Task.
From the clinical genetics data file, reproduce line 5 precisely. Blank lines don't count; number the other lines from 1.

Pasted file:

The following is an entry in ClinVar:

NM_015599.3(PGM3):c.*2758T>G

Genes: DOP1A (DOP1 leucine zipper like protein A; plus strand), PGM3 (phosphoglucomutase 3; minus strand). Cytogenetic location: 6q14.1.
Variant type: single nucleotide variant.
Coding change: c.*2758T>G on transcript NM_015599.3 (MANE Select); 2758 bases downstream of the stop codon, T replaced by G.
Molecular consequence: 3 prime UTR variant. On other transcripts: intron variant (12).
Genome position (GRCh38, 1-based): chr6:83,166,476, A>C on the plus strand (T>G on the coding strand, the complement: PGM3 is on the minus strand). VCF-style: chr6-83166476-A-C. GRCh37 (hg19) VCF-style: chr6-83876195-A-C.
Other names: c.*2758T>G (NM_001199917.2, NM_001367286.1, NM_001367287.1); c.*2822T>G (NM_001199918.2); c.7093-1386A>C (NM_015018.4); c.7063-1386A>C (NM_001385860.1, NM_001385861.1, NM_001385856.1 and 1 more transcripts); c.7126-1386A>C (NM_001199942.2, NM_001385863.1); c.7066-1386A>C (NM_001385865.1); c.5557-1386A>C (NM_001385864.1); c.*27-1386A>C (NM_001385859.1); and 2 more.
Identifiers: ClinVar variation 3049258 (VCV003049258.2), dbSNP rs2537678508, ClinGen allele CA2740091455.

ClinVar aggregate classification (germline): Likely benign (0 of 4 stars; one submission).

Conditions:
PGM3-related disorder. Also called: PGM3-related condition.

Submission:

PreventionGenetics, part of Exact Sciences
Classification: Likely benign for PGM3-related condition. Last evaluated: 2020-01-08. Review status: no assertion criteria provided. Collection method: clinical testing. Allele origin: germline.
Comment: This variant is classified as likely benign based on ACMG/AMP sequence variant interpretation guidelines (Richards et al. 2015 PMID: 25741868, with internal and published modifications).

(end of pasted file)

Coding change: c.*2758T>G on transcript NM_015599.3 (MANE Select); 2758 bases downstream of the stop codon, T replaced by G.